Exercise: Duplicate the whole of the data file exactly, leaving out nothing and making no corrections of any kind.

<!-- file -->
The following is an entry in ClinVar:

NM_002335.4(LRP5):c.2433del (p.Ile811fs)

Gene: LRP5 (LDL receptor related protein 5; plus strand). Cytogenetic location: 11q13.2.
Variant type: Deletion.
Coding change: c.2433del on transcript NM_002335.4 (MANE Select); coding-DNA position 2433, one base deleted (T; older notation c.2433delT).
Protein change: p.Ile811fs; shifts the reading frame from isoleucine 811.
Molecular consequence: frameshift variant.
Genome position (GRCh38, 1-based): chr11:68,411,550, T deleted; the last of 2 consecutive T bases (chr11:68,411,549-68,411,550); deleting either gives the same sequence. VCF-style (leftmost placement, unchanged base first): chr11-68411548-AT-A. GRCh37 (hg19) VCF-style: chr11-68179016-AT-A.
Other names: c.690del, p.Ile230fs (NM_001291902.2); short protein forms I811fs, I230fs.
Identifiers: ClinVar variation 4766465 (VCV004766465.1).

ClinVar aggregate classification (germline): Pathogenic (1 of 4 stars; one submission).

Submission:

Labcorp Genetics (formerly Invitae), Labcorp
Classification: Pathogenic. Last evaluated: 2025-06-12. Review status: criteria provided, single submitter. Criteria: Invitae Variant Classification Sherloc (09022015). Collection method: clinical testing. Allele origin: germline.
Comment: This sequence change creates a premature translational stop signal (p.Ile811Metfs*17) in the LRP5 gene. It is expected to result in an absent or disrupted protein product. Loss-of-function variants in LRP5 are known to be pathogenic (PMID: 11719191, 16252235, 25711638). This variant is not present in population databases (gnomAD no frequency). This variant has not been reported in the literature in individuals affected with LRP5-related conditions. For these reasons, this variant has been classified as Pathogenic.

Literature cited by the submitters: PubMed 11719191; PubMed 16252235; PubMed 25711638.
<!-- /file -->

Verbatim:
The following is an entry in ClinVar:

NM_002335.4(LRP5):c.2433del (p.Ile811fs)

Gene: LRP5 (LDL receptor related protein 5; plus strand). Cytogenetic location: 11q13.2.
Variant type: Deletion.
Coding change: c.2433del on transcript NM_002335.4 (MANE Select); coding-DNA position 2433, one base deleted (T; older notation c.2433delT).
Protein change: p.Ile811fs; shifts the reading frame from isoleucine 811.
Molecular consequence: frameshift variant.
Genome position (GRCh38, 1-based): chr11:68,411,550, T deleted; the last of 2 consecutive T bases (chr11:68,411,549-68,411,550); deleting either gives the same sequence. VCF-style (leftmost placement, unchanged base first): chr11-68411548-AT-A. GRCh37 (hg19) VCF-style: chr11-68179016-AT-A.
Other names: c.690del, p.Ile230fs (NM_001291902.2); short protein forms I811fs, I230fs.
Identifiers: ClinVar variation 4766465 (VCV004766465.1).

ClinVar aggregate classification (germline): Pathogenic (1 of 4 stars; one submission).

Submission:

Labcorp Genetics (formerly Invitae), Labcorp
Classification: Pathogenic. Last evaluated: 2025-06-12. Review status: criteria provided, single submitter. Criteria: Invitae Variant Classification Sherloc (09022015). Collection method: clinical testing. Allele origin: germline.
Comment: This sequence change creates a premature translational stop signal (p.Ile811Metfs*17) in the LRP5 gene. It is expected to result in an absent or disrupted protein product. Loss-of-function variants in LRP5 are known to be pathogenic (PMID: 11719191, 16252235, 25711638). This variant is not present in population databases (gnomAD no frequency). This variant has not been reported in the literature in individuals affected with LRP5-related conditions. For these reasons, this variant has been classified as Pathogenic.

Literature cited by the submitters: PubMed 11719191; PubMed 16252235; PubMed 25711638.